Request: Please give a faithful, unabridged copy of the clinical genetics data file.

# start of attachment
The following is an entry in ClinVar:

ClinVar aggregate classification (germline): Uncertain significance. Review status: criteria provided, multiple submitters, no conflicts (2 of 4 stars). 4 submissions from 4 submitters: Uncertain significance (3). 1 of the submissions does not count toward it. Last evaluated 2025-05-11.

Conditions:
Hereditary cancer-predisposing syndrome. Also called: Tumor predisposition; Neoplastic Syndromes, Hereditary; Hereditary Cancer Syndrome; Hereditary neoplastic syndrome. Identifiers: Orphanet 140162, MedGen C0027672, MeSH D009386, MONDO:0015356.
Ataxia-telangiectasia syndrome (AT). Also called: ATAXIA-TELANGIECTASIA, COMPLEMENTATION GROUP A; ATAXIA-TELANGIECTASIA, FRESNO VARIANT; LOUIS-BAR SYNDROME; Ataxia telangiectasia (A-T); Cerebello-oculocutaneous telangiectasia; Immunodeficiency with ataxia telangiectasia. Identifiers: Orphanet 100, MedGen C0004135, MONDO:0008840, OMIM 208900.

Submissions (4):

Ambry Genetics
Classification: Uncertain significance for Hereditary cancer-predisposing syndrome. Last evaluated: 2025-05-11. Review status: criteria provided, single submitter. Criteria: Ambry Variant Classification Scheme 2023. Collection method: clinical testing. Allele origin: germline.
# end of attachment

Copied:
The following is an entry in ClinVar:

ClinVar aggregate classification (germline): Uncertain significance. Review status: criteria provided, multiple submitters, no conflicts (2 of 4 stars). 4 submissions from 4 submitters: Uncertain significance (3). 1 of the submissions does not count toward it. Last evaluated 2025-05-11.

Conditions:
Hereditary cancer-predisposing syndrome. Also called: Tumor predisposition; Neoplastic Syndromes, Hereditary; Hereditary Cancer Syndrome; Hereditary neoplastic syndrome. Identifiers: Orphanet 140162, MedGen C0027672, MeSH D009386, MONDO:0015356.
Ataxia-telangiectasia syndrome (AT). Also called: ATAXIA-TELANGIECTASIA, COMPLEMENTATION GROUP A; ATAXIA-TELANGIECTASIA, FRESNO VARIANT; LOUIS-BAR SYNDROME; Ataxia telangiectasia (A-T); Cerebello-oculocutaneous telangiectasia; Immunodeficiency with ataxia telangiectasia. Identifiers: Orphanet 100, MedGen C0004135, MONDO:0008840, OMIM 208900.

Submissions (4):

Ambry Genetics
Classification: Uncertain significance for Hereditary cancer-predisposing syndrome. Last evaluated: 2025-05-11. Review status: criteria provided, single submitter. Criteria: Ambry Variant Classification Scheme 2023. Collection method: clinical testing. Allele origin: germline.